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  1. #1
    Join Date
    Mar 2015
    West TN

    Default Questions/Thoughts on GM triangulated W suspension

    I'm building my first coil car ever. I have a software and engineering background and 10 years experience running leaf cars and I enjoy fabrication. I love building not buying. The class I am building for is the 2021 CRUSA Street Stock. This class allows re-engineering of the front upper control arms, corrections for bump & Ackerman, you can swap out nova lowers for metric lowers as well, and yeah pretty much whatever is needed to correct the front end on any of the frames. That's just the background not the question. Here's the question: When we tie a coil car down onto a bump spring on the RF is it just so that we can get more angle into the left rear lower to induce more roll steer? Is it roll steer at all costs even if it might hurt you on some tracks you travel to? Is there some other tangible benefit such as being able to run a softer left rear spring and have it stay loaded longer during the extension travel time period? Would you still do a soft LR spring but have a plan to avoid the roll steer on a hooked up track or a big oval with sweeping turns? Do we always want to run as short a bar as possible just to get more roll steer and is this why I don't see any of the GM frames with the 22 inch lowers such as the 68-72s or 73-77s or is it just the 112" wheelbase that has killed these cars off for a class like this? Is the 112" why the 1980's big metrics are not built? I believe a 3200lb car is fairly easy to build so I'm not thinking its just a frame weight saving issue alone.What's the deal with the mono-balls and heim joints on the rear bars? I see so much conflicting data. One person argues you MUST have the mono-balls or it binds up. Another argues that with all heims or mono-balls the rear-end is locked up even tighter because the geometry is imperfect and the rubber being pushed/pulled/squeezed it what lets it work. How do you get a free suspension that is completely bolted up (not putting loose undersize bolts) and allows for drive? Is it best to put a mono-ball or heim on one end and a factory rubber on the other as a way to achieve this balance?I realize this board has very limited interaction but looking at the list of users who still frequent it, I see some real heavy hitters and guys with serious design/engineering skill so if you don't mind I would sure appreciate some thought or even a PM if that is your style. And thank you.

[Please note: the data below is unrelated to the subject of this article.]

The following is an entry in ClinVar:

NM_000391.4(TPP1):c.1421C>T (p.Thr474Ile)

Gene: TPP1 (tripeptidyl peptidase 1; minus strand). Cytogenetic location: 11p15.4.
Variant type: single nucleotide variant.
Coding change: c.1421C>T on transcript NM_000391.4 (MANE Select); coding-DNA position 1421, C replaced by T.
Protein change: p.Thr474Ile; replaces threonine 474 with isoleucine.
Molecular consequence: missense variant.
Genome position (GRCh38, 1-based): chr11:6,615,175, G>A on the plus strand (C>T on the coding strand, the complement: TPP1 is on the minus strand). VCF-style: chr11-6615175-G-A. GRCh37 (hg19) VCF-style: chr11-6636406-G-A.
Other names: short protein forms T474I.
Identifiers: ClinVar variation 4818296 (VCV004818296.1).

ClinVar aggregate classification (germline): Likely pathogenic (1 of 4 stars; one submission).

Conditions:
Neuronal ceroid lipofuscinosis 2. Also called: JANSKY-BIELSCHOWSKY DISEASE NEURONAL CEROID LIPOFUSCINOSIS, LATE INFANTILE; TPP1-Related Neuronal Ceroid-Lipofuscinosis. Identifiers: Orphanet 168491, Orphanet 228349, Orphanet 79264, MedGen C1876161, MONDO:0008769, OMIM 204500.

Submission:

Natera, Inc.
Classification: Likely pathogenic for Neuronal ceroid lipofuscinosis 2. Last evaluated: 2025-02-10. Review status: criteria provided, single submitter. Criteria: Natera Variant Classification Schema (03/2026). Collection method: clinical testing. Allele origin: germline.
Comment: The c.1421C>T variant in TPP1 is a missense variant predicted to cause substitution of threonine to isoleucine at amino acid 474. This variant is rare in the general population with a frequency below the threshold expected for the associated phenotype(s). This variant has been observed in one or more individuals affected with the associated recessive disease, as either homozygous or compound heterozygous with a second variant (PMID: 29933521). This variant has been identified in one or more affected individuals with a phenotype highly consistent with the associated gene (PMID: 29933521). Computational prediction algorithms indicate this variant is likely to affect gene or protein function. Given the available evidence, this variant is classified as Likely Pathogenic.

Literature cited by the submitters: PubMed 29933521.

Last edited by SuperDuke; 11-20-2020 at 04:24 PM.

  2. #2


    In my own experience, I felt more hooked up with bushings than monoballs. Today , you basically go around in dynamic all the time (car up on LR , on RF , ) so why do you need all this free movement with heims for? I run Medeval and x Factor bushings.
    I never had luck with the soft lr spring deal, I went back to a standard. LR 225 - RR 150-175 setup.

  3. #3
    Join Date
    Jul 2007


    The big frame cars are wider and in dirt racing wider is not better, the longer wheel base also reacts much slower to changes of direction etc.

    I built a nova when I moved to iowa to race dirt, then a big chevelle then a metric like everyone else. The metric was like a go kart compared to the big chevelle, if not for everything I learned about jigging rearends on the big chevelle I would look back at those couple of years as wasted time.

  4. #4
    Join Date
    Dec 2012


    Keeping the rf pinned and the lr up in the air does at least two things: 1) this makes the car more consistent and it makes things more repeatable. This is due largely to the fact that the chassis does not move as much , and their is less weight transfer involved, also, on corner entry, the left rear does not move as much, so the rear steer does not change much at all. With an older setup, the rear steer changed alot when the car rolled into the corner. 2) this setup keeps the body up in the air, the spoiler is more effective, it also turns the entire upper deck into one giant spoiler. Do not under estimate the effects of aero on a dirt car. Aero starts to become a factor at around 45 mph.

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